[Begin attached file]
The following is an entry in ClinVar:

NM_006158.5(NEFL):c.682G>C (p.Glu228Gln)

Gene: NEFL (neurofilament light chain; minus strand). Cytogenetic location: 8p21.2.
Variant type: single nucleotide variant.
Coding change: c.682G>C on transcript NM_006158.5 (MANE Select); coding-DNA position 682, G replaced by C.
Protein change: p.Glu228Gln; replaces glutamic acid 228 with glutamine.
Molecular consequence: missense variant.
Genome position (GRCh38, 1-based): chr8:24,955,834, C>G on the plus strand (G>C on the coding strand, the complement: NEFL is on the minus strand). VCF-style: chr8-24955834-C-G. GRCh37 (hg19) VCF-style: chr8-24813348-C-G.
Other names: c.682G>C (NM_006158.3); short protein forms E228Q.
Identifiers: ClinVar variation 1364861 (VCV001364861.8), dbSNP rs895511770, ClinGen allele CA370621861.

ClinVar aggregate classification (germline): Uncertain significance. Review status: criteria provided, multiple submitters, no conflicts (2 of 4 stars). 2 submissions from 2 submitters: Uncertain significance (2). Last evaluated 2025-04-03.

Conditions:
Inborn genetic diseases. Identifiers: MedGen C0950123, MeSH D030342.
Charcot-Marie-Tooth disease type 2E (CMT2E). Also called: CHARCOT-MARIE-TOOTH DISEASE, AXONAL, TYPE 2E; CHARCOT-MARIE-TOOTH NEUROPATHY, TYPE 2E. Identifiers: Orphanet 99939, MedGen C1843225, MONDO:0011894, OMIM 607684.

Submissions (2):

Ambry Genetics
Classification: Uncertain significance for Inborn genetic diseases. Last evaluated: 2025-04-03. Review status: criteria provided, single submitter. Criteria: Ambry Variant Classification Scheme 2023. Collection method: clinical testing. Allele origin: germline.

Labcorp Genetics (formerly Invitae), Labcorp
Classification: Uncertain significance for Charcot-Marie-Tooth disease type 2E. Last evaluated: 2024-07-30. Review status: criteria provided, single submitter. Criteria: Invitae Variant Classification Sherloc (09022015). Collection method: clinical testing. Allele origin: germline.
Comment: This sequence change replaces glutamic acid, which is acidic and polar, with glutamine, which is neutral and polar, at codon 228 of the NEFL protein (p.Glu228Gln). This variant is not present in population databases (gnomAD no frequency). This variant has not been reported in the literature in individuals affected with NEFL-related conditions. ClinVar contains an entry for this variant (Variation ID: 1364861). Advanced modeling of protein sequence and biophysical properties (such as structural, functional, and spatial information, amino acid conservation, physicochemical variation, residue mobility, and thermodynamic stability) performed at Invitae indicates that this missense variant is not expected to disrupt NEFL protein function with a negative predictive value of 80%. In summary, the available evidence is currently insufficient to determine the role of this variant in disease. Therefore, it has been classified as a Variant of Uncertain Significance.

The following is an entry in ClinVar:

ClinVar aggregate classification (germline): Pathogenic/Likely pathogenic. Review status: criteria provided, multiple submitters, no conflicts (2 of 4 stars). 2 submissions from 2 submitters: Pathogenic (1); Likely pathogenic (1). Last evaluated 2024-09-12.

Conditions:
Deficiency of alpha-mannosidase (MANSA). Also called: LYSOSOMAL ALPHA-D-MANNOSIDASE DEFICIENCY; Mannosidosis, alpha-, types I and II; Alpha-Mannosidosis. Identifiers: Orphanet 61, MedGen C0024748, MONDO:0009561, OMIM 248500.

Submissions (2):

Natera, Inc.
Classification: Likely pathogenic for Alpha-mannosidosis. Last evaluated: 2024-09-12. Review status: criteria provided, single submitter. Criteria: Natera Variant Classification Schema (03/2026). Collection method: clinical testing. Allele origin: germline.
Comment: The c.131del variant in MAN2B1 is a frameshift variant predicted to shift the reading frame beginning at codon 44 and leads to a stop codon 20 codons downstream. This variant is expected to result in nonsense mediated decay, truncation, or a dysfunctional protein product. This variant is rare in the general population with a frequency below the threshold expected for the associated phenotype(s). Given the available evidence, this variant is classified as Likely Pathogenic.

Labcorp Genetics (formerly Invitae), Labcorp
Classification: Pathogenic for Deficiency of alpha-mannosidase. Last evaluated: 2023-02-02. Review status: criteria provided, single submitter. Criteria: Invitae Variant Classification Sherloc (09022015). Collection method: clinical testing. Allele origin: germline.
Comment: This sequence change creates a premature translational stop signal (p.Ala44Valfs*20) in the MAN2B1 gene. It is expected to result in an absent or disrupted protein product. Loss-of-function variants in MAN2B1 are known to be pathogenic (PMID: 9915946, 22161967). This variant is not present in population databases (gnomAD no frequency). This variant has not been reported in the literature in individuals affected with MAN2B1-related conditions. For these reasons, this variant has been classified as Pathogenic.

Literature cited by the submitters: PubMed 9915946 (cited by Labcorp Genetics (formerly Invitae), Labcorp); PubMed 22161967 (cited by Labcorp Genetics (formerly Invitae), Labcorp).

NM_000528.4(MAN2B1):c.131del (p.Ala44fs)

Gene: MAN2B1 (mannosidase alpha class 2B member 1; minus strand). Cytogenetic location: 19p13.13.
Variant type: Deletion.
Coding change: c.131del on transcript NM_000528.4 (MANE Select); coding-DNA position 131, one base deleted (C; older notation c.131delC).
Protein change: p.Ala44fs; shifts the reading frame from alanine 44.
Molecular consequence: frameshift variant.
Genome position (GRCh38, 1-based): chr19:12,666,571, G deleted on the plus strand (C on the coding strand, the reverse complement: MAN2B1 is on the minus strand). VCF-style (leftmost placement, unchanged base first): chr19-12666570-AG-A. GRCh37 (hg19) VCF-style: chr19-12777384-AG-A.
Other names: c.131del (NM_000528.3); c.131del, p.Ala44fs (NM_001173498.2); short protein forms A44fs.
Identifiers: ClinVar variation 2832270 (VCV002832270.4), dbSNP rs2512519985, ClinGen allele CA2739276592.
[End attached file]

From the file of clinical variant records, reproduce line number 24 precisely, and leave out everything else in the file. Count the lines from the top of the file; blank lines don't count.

Deficiency of alpha-mannosidase (MANSA). Also called: LYSOSOMAL ALPHA-D-MANNOSIDASE DEFICIENCY; Mannosidosis, alpha-, types I and II; Alpha-Mannosidosis. Identifiers: Orphanet 61, MedGen C0024748, MONDO:0009561, OMIM 248500.